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Carla Fried: For 20-somethings, how to choose the right retirement account

Your 20s are the optimal time to take

Your 20s are the optimal time to take advantage of compound growth. A dollar invested at 25 has 45 years to grow before you retire at 70.  Credit: Getty Images/Drazen_

According to the IRS, in 2018 more than 34 million taxpayers in their 20s were eligible to contribute to an individual retirement account (IRA). Fewer than 5% did so.

Of course, some may be doing some retirement saving through work. But even if you’re a 20-something with a workplace 401(k), an IRA — specifically a Roth IRA — is the smartest retirement move to make. The IRS estimates only 1.25 million 20-somethings contributed to a Roth IRA in 2018.

The blown opportunity of not saving in a Roth IRA

Here’s the sales pitch: Your 20s are the optimal time to take advantage of compound growth. A dollar invested at 25 has 45 years to grow before you retire at 70. A dollar invested at age 40 has just 30 years. Sounds like a big "so what?" It’s anything but. That time is the secret sauce of investing for retirement.

Invest $100 a week starting at age 25 and keep it up for 45 years, and you'll have nearly $882,000, assuming a conservative 5% annualized rate of return. Start at age 40 and you'll have less than $362,00 at age 70. If you wait until age 40, you'll need to save about $245 a week to end up with the same $882,000.

When you start at age 25, the sum of all those $100 weekly deposits will be $234,000. Start at 40 and you end up needing to save $380,000 to end up with the $882,000. That nearly $150,000 difference is simply the cost of not using compound growth to its full advantage.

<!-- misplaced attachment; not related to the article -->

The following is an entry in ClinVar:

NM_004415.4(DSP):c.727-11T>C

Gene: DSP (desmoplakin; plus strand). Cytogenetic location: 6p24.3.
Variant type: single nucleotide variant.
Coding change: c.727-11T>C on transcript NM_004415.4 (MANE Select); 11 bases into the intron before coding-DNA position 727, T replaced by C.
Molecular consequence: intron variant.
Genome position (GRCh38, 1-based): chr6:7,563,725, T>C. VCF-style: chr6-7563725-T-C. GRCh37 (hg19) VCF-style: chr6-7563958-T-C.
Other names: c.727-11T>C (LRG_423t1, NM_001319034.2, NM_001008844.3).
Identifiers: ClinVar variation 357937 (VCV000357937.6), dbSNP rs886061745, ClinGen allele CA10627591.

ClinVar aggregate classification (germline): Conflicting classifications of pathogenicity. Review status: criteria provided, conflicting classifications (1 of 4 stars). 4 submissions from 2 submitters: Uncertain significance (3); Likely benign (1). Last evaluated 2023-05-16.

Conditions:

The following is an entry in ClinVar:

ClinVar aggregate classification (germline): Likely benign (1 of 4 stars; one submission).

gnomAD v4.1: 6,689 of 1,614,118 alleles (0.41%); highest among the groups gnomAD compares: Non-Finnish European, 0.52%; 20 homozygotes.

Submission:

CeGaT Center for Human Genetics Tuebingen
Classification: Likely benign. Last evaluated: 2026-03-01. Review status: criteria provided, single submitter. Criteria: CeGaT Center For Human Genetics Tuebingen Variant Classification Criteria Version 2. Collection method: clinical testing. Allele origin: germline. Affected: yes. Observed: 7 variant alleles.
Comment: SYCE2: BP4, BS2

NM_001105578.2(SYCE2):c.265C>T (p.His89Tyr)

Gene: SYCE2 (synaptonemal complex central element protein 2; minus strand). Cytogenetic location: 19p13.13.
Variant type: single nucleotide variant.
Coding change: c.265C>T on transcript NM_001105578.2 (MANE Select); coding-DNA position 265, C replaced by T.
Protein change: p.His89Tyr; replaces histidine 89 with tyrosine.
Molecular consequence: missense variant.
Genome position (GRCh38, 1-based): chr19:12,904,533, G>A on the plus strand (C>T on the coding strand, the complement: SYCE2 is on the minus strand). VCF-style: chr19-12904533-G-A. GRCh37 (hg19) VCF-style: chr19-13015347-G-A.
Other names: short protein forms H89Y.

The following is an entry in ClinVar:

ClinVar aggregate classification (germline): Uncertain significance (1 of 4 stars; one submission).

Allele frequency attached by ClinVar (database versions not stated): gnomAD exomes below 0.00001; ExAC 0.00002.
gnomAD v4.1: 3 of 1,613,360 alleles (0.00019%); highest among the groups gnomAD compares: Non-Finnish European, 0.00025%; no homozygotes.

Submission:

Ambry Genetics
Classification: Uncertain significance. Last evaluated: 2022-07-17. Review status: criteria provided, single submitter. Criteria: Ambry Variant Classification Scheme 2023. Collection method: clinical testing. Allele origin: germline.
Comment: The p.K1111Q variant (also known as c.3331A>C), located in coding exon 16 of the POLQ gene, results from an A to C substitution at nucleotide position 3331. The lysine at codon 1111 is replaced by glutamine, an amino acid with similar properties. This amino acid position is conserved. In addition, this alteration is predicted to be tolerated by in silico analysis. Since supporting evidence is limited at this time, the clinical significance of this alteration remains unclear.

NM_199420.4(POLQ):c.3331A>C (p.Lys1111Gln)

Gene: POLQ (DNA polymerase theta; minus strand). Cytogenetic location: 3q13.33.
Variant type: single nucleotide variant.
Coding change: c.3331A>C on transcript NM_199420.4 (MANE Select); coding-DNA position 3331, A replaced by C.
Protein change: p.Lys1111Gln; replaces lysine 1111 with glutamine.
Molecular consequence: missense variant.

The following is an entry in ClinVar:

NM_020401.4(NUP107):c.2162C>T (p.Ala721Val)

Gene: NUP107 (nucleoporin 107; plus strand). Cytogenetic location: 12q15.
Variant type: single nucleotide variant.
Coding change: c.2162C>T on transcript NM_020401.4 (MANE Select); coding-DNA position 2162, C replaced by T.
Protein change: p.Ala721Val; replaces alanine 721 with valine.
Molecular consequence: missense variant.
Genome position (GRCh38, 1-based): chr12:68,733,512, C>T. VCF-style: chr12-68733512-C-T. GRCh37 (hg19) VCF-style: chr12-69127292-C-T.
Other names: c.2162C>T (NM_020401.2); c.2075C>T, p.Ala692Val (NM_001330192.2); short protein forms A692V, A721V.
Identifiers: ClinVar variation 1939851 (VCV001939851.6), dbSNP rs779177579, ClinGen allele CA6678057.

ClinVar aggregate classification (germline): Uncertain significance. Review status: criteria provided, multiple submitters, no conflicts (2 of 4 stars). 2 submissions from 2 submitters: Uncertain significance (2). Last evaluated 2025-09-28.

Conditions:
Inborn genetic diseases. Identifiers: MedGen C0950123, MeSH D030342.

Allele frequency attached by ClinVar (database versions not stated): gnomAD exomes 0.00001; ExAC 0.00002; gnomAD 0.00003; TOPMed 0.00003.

Why Roths rule

IRAs, and many 401(k)s, come in two flavors: traditional or Roth. The only difference is when you pay tax. With a Roth IRA you pay the tax upfront because the money you invest is from income that has already been taxed.

That’s a smart deal when you’re young, and likely in a low tax bracket. What you want to focus on is what happens when you withdraw the money. In retirement, every dollar you pull out of a Roth IRA will be 100% tax-free and every dollar you withdraw from a traditional IRA or 401(k) will be taxed as ordinary income.

Roth IRA or workplace plan? It depends

If you’ve got a workplace retirement plan, you may not need to focus on a Roth IRA. Emphasis on may.

A decision tree to sort through:

—Is there a matching employer contribution for your 401(k)? In that case, you definitely want to participate in the workplace plan.

—Is there a Roth 401(k) option? Most big employers now offer the choice between a Roth 401(k) or a traditional 401(k). If you have a Roth 401(k) and you have a match, you don’t need to consider a Roth IRA. With one caveat: If your Roth 401(k) offers mutual funds with high annual expense ratios (say, more than 0.50%), you might consider limiting your contribution to what you need to earn the maximum matching contribution, and then do the rest of your saving in a Roth IRA.

—Got a match, but no Roth 401(k) option? You definitely want to participate in the workplace plan to get the match. But maybe limit your contribution to whatever is necessary to pocket the maximum employer match. And then do additional saving in your own Roth IRA.

—No match? If you have a Roth option, it can still make sense to do your retirement saving at work, as long as your plan offers low-cost mutual funds.

—No match and no Roth option? You should be focusing on the Roth IRA first.

How to set up your own Roth IRA account

Any discount brokerage such as Fidelity, Schwab or Vanguard will be happy to help you set one up and get rolling.

The key is to sign up from the get-go to have a weekly/monthly/quarterly deposit sent from your checking account into your IRA. Automatic transfers are free on both ends.

The IRA contribution limit for 2021 is $6,000 for everyone younger than 50. In 2018, the average annual Roth contribution for 20-somethings was close to $3,000.

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